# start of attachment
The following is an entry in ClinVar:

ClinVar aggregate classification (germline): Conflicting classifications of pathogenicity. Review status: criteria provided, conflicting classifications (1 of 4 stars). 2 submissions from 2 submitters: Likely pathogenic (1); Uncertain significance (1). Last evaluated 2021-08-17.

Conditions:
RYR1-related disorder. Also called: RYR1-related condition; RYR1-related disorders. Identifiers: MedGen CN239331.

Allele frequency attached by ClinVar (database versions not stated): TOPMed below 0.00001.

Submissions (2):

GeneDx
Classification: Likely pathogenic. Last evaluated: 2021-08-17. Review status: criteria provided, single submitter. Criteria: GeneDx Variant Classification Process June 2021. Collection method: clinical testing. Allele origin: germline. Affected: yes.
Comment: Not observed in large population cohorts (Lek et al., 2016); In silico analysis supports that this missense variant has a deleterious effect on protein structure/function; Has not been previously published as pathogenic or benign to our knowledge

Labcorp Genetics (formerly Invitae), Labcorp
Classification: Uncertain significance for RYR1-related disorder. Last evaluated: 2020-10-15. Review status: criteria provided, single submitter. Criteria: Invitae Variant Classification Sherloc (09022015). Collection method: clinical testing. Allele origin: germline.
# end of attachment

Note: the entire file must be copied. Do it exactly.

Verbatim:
The following is an entry in ClinVar:

ClinVar aggregate classification (germline): Conflicting classifications of pathogenicity. Review status: criteria provided, conflicting classifications (1 of 4 stars). 2 submissions from 2 submitters: Likely pathogenic (1); Uncertain significance (1). Last evaluated 2021-08-17.

Conditions:
RYR1-related disorder. Also called: RYR1-related condition; RYR1-related disorders. Identifiers: MedGen CN239331.

Allele frequency attached by ClinVar (database versions not stated): TOPMed below 0.00001.

Submissions (2):

GeneDx
Classification: Likely pathogenic. Last evaluated: 2021-08-17. Review status: criteria provided, single submitter. Criteria: GeneDx Variant Classification Process June 2021. Collection method: clinical testing. Allele origin: germline. Affected: yes.
Comment: Not observed in large population cohorts (Lek et al., 2016); In silico analysis supports that this missense variant has a deleterious effect on protein structure/function; Has not been previously published as pathogenic or benign to our knowledge

Labcorp Genetics (formerly Invitae), Labcorp
Classification: Uncertain significance for RYR1-related disorder. Last evaluated: 2020-10-15. Review status: criteria provided, single submitter. Criteria: Invitae Variant Classification Sherloc (09022015). Collection method: clinical testing. Allele origin: germline.